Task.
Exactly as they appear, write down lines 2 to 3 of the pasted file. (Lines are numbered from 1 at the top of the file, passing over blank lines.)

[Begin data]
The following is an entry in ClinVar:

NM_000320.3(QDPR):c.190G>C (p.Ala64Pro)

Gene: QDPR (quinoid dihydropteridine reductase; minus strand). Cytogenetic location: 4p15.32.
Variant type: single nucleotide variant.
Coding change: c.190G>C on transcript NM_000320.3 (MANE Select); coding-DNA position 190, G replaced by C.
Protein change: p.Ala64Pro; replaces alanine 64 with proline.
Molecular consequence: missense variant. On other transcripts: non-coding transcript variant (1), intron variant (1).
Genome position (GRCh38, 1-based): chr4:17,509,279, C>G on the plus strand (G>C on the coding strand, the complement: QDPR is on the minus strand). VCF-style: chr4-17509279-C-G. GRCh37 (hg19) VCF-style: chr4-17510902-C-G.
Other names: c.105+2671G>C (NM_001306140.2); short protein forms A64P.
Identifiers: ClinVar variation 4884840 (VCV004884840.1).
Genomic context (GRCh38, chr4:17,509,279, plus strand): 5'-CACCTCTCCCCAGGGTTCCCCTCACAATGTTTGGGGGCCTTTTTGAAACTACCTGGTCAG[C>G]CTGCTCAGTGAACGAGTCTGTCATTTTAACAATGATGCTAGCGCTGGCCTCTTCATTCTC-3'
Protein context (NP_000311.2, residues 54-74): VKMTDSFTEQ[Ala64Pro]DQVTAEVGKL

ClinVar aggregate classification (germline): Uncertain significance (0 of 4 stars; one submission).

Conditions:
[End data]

NM_000320.3(QDPR):c.190G>C (p.Ala64Pro)

Gene: QDPR (quinoid dihydropteridine reductase; minus strand). Cytogenetic location: 4p15.32.